Ian Hamilton is a Canadian mystery writer. However "Bonnie Jack" is not a mystery book, instead it is inspired by the real story of his father. It is about a boy called Jack in Dublin Ireland, who is taken one day to a cinema hall by his mother and sister and while he watches the film, his mother and sister go to the toilet and never come back. The abandoned boy is adopted by an American couple and leaves Ireland. Many decades later, when he is a rich man and father of grown-up children, he decides to go back to Ireland to look for his sister and his mother.
Back in Ireland, Jack meets his sister and finds out that their mother is dead. He also finds out that when he was abandoned, his mother was pregnant and later, she had twins. She had run away from an alcoholic and violent husband. He also meets his father, who is still alcoholic and violent.
In the book, he does not like the person his elder sister has grown up to be - she is bitter, lonely and poor. Instead, he becomes good friends with his twin siblings and decides to ignore and not have any contact with that sister. I did not like it that he decides to ignore his sister, who was as much a victim as he was, though in a different way. She also had to live with the guilt of having abandoned her boy brother.
It has been a few months that I had read this book and every time I think of it, I feel a little angry at him, for not trying to build a relationship with that sister or at least be kind to her.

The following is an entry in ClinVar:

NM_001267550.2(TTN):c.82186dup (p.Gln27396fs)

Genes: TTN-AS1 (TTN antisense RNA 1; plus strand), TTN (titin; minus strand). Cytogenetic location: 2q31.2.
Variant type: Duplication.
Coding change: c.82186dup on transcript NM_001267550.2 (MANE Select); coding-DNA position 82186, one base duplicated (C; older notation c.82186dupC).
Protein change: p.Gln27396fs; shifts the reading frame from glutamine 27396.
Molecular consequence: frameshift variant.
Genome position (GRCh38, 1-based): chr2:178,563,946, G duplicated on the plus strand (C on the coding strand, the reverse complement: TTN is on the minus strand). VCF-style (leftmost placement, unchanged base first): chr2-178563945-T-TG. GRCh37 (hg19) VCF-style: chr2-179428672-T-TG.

So while I liked this book, it is here in this list because it is struck in my throat like a fish-bone. Every time I think about it, I feel bad about Jack's sister. Since it is based on a real story, I can't seem to let it go.
City of Vengeance by D. V. Bishop
It is a historical fiction book set in the renaissance-period Florence. The book is about the 3 men of the Medici family - Alessandro, Lorenzino and Cosimo. The history books say that Alessandro was killed on the day of epiphany, 6 January 1537. When I used to live in Bologna, I had been to Florence numerous times and loved visiting that city. In those days, I had heard the story about Alessandro while visiting the Medici buildings. However, Bishop's book brings to life the Florence of that period through two murder mysteries about a Jewish money-lender and a transvestite young man, who are killed in two separate incidents.
Thus, the book focuses on what it meant to be Jewish and to be gay in medieval Florence. The two murders are connected to the conspiracy for the killing of Alessandro de Medici, but the focus of the story is the investigation by Captain Cesare Aldo, who is charged with finding the killer of the Jew moneylender, while he tries to hide that he is gay and in love with a Jewish doctor.
It was a very interesting read - I finished the second half of this book in one long sitting, staying awake till late night. Knowing the places described in the book and having heard the story of murder of Alessandro de Medici, made it a wonderful history lesson, while enjoying it as a murder mystery.
Looking at Florence and the reign of Alessandro de Medici, under the benevolent hand of the Pope and fears of popular uprising of those who want the republic on one hand, and seeing the city through the eyes of the poor and marginalised including the prostitutes and gays, gives an understanding of the political machinations of that period which is impossible in the dry tomes of history. I am not sure if it is very accurate, but it is certainly interesting.